Save your time!
We can take care of your essay

  • Proper editing and formatting
  • Free revision, title page, and bibliography
  • Flexible prices and money-back guarantee

Place Order

document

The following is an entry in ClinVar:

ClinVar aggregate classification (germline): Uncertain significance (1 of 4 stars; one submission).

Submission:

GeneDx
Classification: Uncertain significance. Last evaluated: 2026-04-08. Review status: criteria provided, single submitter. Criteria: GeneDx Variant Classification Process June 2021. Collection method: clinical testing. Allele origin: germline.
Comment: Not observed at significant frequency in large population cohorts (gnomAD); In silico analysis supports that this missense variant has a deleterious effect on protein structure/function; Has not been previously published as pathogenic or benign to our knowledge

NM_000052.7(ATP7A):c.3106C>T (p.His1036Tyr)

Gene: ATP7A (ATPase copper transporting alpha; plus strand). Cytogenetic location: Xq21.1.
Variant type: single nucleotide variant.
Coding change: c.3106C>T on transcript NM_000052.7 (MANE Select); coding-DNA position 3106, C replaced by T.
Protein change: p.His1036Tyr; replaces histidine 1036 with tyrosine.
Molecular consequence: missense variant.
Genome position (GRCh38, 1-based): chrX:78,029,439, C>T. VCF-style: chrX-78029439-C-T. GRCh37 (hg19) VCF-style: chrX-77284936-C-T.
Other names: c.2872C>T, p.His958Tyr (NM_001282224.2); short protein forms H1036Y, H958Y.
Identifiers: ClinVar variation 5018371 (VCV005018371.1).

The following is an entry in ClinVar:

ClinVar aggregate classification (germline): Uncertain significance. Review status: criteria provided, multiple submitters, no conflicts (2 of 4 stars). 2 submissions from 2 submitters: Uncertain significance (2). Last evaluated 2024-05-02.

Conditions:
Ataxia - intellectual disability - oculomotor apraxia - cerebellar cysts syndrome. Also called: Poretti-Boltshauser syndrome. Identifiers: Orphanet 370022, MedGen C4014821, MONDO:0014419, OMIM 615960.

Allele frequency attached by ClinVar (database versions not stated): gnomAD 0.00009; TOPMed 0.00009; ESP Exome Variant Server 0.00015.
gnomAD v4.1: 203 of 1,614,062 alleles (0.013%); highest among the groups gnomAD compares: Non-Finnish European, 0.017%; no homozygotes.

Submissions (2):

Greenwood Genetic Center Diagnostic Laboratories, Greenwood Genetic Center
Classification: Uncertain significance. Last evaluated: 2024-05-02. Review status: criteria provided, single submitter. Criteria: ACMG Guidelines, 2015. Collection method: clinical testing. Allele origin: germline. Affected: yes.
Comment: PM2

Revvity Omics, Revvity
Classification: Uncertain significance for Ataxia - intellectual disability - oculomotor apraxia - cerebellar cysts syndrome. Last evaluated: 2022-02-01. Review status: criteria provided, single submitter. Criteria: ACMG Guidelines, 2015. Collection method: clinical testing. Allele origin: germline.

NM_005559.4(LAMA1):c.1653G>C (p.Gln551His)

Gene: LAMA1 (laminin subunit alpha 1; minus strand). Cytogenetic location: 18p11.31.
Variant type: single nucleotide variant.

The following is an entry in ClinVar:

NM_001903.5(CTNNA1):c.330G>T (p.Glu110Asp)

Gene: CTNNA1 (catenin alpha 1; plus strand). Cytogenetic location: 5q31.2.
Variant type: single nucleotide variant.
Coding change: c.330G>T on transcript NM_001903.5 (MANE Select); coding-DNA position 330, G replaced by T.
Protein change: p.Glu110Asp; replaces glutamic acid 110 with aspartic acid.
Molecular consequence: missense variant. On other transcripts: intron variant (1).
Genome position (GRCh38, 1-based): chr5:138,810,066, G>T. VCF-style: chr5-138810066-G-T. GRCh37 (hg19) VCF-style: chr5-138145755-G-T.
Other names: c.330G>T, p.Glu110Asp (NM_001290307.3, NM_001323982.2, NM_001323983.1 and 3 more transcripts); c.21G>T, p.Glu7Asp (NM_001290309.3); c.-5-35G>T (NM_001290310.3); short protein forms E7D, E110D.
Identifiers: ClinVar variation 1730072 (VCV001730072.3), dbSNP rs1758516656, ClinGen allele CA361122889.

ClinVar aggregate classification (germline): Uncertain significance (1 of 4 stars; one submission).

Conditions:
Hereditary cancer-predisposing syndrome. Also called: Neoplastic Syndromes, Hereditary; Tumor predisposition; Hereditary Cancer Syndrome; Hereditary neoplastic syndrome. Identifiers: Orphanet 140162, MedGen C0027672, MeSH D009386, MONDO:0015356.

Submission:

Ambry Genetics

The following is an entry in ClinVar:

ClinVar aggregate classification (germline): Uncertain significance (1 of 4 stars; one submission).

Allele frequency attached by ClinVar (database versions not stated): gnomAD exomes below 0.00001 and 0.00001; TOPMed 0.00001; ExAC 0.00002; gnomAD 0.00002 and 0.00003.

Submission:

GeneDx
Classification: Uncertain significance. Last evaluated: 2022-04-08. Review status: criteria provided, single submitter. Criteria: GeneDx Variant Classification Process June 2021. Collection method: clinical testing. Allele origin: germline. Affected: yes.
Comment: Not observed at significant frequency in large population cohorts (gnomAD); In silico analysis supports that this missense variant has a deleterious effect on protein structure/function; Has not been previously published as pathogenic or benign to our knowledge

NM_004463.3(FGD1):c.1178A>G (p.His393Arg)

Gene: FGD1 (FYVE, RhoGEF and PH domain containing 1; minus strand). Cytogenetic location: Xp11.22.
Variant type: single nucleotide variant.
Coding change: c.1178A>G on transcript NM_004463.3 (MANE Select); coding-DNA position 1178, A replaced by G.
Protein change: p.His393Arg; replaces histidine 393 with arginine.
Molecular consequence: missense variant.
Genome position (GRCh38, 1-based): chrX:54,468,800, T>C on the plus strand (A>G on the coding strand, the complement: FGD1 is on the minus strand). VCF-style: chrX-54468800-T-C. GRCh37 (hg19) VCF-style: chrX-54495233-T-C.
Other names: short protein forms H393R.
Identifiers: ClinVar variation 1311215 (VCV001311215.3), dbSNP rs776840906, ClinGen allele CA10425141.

Victims feel a hidden wound and silent strain along with psychological and behavioral aspects. Because the disorder is not visible to the eye, it becomes harder to discuss what is truly going on in the individual’s head. David Griego served in Iraq in 2008 and Afghanistan in 2012, he says – .“Sometimes you find yourself saying, I wish … I would have lost a body part, so people will see—so they’ll get it.” (National Geographic, Healing Soldiers). Psychological aspects come in forms such as re-experiencing trauma through nightmares, flashbacks, and intrusive thoughts. Behavioral aspects might be avoiding certain situations and environments that remind an individual of the trauma, being hypervigilant (constantly on guard, concerned), and possibly hyperarousal (startled by the smallest trigger to remind someone of the trauma). When children are diagnosed with post-traumatic stress disorder, they may act out the experience through play. More specifically, children recall the experience by having their toys act out the experience.